Proactive and Talented Candidates

Meeting the candidates face to face has its own benefits. The real-life interactions say a lot about the job candidates for how they handle the situations and control the conversation. Such interactions are normally omitted during online job fairs, where both recruiters and job seekers can only communicate through screens.

Job fairs also create a bilateral relationship between attendants and employers. Job seekers show interest in job openings, future opportunities, and employers look for suitable candidates for open vacancies. Recruiters’ experience of participating in job fairs and engaging with proactive candidates is significantly different from pushing the news via recruiting channels and hoping to receive applications.

Employer Branding Opportunities

Setting a booth in a job fair can be a double-edged sword. It is a small representative of recruiters’ organizations, and in a job fair environment, this can be considered as a practice of public relations. The physical presence of an organization at a job fair often indicates the firm’s professionalism in general and the involved departments such as the HR team and logistic team. In other words, it is the face of an organization. Imagine having built a prestigious brand and only to lose the reputation by setting a poor booth at a job fair.

Rakuna’s tip: A great combination of the physical booth and virtual presence at job fairs will result in a better impression among job seekers and even promote the firm’s image in front of its partners.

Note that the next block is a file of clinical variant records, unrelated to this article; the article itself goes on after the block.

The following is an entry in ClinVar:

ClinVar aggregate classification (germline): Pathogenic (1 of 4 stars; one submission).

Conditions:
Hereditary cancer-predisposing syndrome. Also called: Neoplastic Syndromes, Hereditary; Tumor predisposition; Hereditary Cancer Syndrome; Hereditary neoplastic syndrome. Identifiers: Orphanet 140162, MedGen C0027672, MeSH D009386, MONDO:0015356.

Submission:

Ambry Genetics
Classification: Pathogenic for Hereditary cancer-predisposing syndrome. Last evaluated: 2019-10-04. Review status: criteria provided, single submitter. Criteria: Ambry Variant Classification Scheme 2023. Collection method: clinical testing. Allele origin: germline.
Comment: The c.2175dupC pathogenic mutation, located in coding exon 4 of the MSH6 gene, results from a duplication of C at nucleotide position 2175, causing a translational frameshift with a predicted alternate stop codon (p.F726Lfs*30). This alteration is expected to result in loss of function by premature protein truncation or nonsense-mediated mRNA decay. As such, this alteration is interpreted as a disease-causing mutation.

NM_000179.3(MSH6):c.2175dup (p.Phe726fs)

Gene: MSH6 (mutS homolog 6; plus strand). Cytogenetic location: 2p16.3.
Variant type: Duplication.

Moreover, direct Interactions at job fairs are great opportunities to show the company’s culture, the working environment, and create positive impressions associated with the employer’s brand. Some creative ways to gain the spotlight include hosting mini-events or organizing interesting activities to attract candidates. You can also check out Rakuna’s suggestions for job fair giveaways for lasting impacts.

Networking

As mentioned above, a job fair is not only a place to seek and fill vacancies. It can also be a place for businesses to meet and exchange ideas and values. Regarding recruiting business, recruiters hiring officials can meet other fellow recruiters and build their network for career development and future collaboration. In some cases, they can exchange suggestions for candidates, connect each other to communities and organizations.

For example, firm A receives a profile of a prominent candidate but currently, it is not interested in that candidate or there is no vacancy for the candidate’s role. Firm A’s recruiters can suggest the candidates apply to one of their associates which is firm B or C, who might be interested in this particular candidate. But would recruiters from firm A suggest this candidate to firm D, who is not on his network?

Future partnerships with organizers can also be formed thanks to business cards and phone numbers exchanges during these events. In terms of recruiting, the partnership can be shown by collaboration in an effort to hold exclusive events to reach prominent profiles. Even though social media and technology have helped make it a lot easier for the practices of networking, face-to-face meeting still remains one of the most effective ways for communication and bridge the differences among businesses. Interested in Campus Recruitment? You can check Rakuna’s College Recruiting strategy….

Source: Everyone’s Blog Posts – RecruitingBlogs